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The garden town of Phalaborwa is located in the Limpopo Province, well-planned and proudly decked out with grassed public areas and flowering trees lining the streets. Phalaborwa was proclaimed in 1957 and is considered a gateway town into the Kruger National Park. The area is rich in minerals... read more
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The garden town of Phalaborwa is located in the Limpopo Province, well-planned and proudly decked out with grassed public areas and flowering trees lining the streets. Phalaborwa was proclaimed in 1957 and is considered a gateway town into the Kruger National Park. The area is rich in minerals too, with generous deposits of apatite and iron ore. The town has Africa’s largest open cast mine, the copper recovered at staggering rates, and the mine is currently over 200m deep and 2km wide.
The Phalaborwa gate is South Africa’s northern-most entry into the Kruger National Park and animal life in this part of the park is prolific around the Letaba River where animals generally congregate.
The word Phalaborwa means ‘better than the south’, named by a travelling Zimbabwean Karanga tribe who were forced to turn back and head northwards when tribe members were struck down by fever. They settled here in around 400CE after discovering a rich vein of iron ore.
The weather in Phalaborwa is hot throughout most of the year, however, in winter the evenings and early mornings can become chilly.
Top 6 reasons to visit Phalaborwa
1. Experience a game drive from Phalaborwa gate to the Letaba rest camp. The camp has a restaurant and well-stocked convenience store. The best time to be on the road is early morning and towards dusk, to escape the midday heat of the day when animals lay low. Note: Fill up in Phalaborwa town, there are no petrol stations at this entrance into the park.
2. Visit Amarula Lapa to see how the Amarula Cream liqueur is constructed from the fruit. The fruit is de-stoned, the pulp fermented and stored in French oak barrels for 2 years before bottling. The end result is a smooth, sweet drink to be taken either as an aperitif or after dinner.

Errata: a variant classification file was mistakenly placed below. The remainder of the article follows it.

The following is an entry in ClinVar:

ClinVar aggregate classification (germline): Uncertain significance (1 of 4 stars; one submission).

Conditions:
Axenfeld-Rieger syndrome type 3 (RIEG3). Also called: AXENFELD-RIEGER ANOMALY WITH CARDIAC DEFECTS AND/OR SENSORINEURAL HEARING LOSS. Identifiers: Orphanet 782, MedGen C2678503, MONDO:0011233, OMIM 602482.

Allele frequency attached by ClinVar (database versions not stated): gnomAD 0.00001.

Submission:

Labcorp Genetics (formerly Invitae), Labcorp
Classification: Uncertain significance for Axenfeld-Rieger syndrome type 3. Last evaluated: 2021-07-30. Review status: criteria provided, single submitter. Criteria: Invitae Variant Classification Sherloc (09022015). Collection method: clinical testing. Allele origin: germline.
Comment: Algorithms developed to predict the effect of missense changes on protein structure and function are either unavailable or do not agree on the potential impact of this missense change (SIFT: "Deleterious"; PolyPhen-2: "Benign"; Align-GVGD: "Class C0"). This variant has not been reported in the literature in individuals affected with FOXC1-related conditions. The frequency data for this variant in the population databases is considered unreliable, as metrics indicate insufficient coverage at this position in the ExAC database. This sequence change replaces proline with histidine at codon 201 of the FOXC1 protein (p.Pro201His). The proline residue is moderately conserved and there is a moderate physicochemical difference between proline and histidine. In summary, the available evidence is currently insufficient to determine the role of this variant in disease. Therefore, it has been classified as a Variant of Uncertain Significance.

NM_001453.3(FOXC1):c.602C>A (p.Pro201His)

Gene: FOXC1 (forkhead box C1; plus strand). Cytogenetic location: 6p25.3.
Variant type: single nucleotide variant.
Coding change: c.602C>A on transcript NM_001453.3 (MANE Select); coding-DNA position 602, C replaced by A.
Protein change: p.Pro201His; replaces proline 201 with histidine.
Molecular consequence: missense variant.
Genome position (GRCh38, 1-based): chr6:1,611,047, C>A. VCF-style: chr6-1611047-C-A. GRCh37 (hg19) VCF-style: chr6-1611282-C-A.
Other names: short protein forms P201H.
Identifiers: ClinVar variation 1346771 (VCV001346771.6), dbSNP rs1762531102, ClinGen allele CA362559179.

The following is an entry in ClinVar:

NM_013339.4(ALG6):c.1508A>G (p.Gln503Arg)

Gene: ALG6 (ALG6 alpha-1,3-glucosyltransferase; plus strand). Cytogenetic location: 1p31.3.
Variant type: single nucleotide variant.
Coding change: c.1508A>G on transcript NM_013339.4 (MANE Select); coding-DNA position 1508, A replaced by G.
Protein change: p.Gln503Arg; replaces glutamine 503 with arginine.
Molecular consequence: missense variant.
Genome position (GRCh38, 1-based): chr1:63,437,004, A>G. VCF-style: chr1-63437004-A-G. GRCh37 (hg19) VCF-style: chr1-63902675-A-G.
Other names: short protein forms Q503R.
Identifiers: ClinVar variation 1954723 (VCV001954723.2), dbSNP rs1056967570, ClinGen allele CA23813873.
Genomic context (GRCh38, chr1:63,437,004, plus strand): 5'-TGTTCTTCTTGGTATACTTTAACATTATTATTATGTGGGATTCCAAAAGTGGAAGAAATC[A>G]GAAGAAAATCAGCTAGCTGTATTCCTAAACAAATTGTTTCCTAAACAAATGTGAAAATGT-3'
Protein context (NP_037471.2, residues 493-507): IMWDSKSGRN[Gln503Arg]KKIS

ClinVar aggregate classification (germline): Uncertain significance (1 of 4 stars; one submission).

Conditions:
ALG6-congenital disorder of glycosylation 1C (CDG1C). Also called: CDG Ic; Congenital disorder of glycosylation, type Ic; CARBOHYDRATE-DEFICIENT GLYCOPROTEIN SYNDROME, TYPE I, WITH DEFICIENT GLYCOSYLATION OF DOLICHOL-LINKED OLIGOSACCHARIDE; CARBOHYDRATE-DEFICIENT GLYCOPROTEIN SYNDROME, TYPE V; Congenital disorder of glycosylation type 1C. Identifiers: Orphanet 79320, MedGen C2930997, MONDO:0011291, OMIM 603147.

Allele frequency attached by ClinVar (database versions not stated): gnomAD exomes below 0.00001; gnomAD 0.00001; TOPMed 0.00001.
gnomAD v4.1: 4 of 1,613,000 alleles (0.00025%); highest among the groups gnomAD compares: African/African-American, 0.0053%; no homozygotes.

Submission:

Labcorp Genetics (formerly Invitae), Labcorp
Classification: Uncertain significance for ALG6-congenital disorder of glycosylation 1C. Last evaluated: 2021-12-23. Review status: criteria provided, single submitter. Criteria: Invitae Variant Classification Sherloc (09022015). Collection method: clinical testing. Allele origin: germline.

3. Enjoy a round of 18 holes at the prestigious Hans Merensky Golf Estate, voted best walking course in the country. Animals are regularly seen on this beautifully landscaped course.
4. Travel to the Bombyx Mori Silk Estate, a commercial silkworm farm. The venue offers hourly tours of the facility and explains how the organic silk is collected and spun. Quality handmade duvets can be purchased. Restaurant on the premises.
5. Slightly further afield is the Khamai Reptile Centre, a conservation and research centre for abused and rescued reptiles. Aside from the care provided to the animals, the aim of the facility is primarily to get visitors to understand and appreciate these creatures that are largely feared.
6. The best way to appreciate the area is in a hot air balloon. Ask your host to arrange a trip over the Kruger National Park for an alternate view of the terrain.
The Hendrik Van Eck Airport serves Phalaborwa and flights arrive from the OR Tambo International Airport in Johannesburg. An alternate airport is the Kruger Mpumalanga International Airport in Nelspruit (Mbombela), 220km away. Car hire is available from the airports or ordered online. A drive from Nelspruit to Phalaborwa is travelled on a scenic route via many of the Mpumalanga Province’s tourist attractions. There are limited taxi services in the Phalaborwa area, rather hire a vehicle.
Did you know?
Mopane worms are a delicacy in these parts. The worms – specifically a caterpillar of the emperor moth – are available at informal street markets and a staple in the diet of many locals. The worms are dried and are an excellent source of protein. Happy crunching!
The word Phalaborwa is pronounced with a silent ‘h’ and ‘w’.